Tuesday, November 19, 2013

Soup Varieties

Last week, a dear friend (who is like a sister to me) was sick. I wanted to bring her two different types of soup. So, I added different meats to my vegetable soup and dropped off two mason jars of homemade soup! Simple!

One basic soup recipe, many different soups!

To my basic soup recipe, I add:
 chopped roasted chicken for Chicken Veggie Soup
 some spaghetti sauce for a Tomato Meat Soup
 chopped homemade sausage for a Spicy Sausage Soup
 spicy shredded chicken for a Spicy Chicken Soup
 spicy ground beef (recipe coming soon) for a Spicy Mexican Soup

Then, top off with:
 grated sharp cheddar or parmesan cheese
 a large dollop of organic sour cream
 avocado chunks


Since I often have mason jars full of soup and different meats in my freezer, dinner is easy. I especially appreciate this after a long day at the office. I move the jars from the freezer to the refrigerator the night before. The next evening, dinner is simple, satisfying and stress free!

Saturday, November 16, 2013

Spaghetti Sauce

We have been making this spaghetti sauce at our home for years. In the past I served this over pasta. Later we ate it over brown rice. Now, since we have removed gluten and almost all grains from our diet, I serve it over zucchini noodles, spaghetti squash or, my favorite, just alone!

What you need:
 1 chopped onion
 Several cloves crushed garlic
 2 pounds ground beef
 3 28 oz. cans diced tomatoes
 1 7 oz. jar tomato paste
 3 Tbs. oregano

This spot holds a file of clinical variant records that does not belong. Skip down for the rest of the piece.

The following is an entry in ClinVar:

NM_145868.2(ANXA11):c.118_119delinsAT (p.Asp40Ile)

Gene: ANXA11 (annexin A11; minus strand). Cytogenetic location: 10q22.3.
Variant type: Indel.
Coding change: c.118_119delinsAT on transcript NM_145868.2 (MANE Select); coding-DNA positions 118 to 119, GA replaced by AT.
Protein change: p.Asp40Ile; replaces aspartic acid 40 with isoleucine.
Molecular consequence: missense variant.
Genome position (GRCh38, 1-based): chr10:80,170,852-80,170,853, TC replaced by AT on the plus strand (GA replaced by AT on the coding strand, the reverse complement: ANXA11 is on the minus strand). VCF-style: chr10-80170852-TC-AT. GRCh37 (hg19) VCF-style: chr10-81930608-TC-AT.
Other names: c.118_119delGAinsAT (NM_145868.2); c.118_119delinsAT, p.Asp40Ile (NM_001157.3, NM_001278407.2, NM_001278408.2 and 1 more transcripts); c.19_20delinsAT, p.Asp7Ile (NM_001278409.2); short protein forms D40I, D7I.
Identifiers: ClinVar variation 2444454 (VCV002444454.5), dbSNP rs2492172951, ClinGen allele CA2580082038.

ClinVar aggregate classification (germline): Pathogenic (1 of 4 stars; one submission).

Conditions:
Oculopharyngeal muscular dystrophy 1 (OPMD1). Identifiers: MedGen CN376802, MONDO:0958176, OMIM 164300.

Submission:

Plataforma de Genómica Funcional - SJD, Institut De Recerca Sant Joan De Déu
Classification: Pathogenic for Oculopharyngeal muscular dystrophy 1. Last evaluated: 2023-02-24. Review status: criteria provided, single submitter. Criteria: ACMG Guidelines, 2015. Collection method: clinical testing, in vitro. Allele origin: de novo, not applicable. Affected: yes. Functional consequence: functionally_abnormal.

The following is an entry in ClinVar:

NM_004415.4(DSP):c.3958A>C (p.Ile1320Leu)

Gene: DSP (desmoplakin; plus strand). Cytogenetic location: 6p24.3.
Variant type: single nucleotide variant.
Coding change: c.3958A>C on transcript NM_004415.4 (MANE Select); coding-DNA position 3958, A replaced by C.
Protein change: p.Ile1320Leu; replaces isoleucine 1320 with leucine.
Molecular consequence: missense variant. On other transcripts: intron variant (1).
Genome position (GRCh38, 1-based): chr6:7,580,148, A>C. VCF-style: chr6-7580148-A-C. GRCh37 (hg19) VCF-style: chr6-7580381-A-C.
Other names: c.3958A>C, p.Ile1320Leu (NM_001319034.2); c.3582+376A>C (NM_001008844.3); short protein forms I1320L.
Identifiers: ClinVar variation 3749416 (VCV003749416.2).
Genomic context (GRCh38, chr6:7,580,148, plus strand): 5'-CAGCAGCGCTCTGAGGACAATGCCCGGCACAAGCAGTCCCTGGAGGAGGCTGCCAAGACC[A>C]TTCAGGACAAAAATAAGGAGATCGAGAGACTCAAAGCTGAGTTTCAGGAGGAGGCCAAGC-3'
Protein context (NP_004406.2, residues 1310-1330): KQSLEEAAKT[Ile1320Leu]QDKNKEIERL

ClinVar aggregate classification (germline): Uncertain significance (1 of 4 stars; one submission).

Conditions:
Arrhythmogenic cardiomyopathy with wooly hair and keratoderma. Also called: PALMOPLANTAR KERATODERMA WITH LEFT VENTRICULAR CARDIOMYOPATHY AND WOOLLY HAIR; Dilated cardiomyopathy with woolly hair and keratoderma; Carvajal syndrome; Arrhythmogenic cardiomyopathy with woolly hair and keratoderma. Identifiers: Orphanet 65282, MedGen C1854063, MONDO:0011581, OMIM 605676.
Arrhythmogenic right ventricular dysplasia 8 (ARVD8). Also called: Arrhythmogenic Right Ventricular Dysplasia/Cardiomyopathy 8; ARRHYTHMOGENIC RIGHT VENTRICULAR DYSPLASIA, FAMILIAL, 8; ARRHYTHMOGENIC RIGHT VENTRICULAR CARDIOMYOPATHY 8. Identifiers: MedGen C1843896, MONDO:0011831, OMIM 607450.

3 Tbs. basil
 1-2 tsp. sea salt
 1-3 Tbs. red pepper flakes
 1 peeled carrot, cut in several pieces

 Large stock pot

What you do:
 Heat ghee in stock pot
 Add onion and meat, using metal spatula to break up meat
 Add garlic and cook until meat is no longer red, but do not overcook
 Mix in canned tomatoes, tomato sauce, oregano, basil, salt, red pepper flakes
 Add carrot and continue to heat
 As soon as the sauce begins to boil, turn to low and cook about 30 minutes
 Remove carrot and serve

This sauce is delicious with Parmesan cheese, olives and capers on top!  I store the left over sauce in mason jars. What we will eat in a few days goes in the refrigerator, and the rest goes in the freezer.

Food for thought on canned foods:
Is Canned Food Safe to Eat?, by Mark Sisson
Note: I have tried this sauce with organic jarred diced tomatoes. Just not as good. Canned tomatoes are about the only canned foods we eat, and not too often. So there you have it!

Wednesday, November 13, 2013


One challenge when transitioning to a real foods way of eating is finding condiments that are nourishing to our bodies. Most conventional condiments contain refined sugars and some corn or soy (probably genetically modified if not organic). I started by making ketchup and found that it is easy!

What you need:
 14 ounces tomato paste
 3 Tbs. raw honey
 2 1/2 Tbs. raw apple cider vinegar
 1 1/4 tsp. sea salt
 1/4 tsp. cinnamon
 1/4 tsp. ground cloves
 1/4 tsp. ground garlic
 1/8 tsp. cayenne
 1/4 cup whey (if fermenting)

What you do:
 Whisk all ingredients (except whey) together
 Place in pint mason jar and store in refrigerator
 If fermenting, add whey with other ingredients, seal and allow to sit 2 to 5 days
 Store in refrigerator for up to several months, if fermented

Why ditch refined sugar?
141 Reasons Sugar Ruins Your Health, by Nancy Appleton, PhD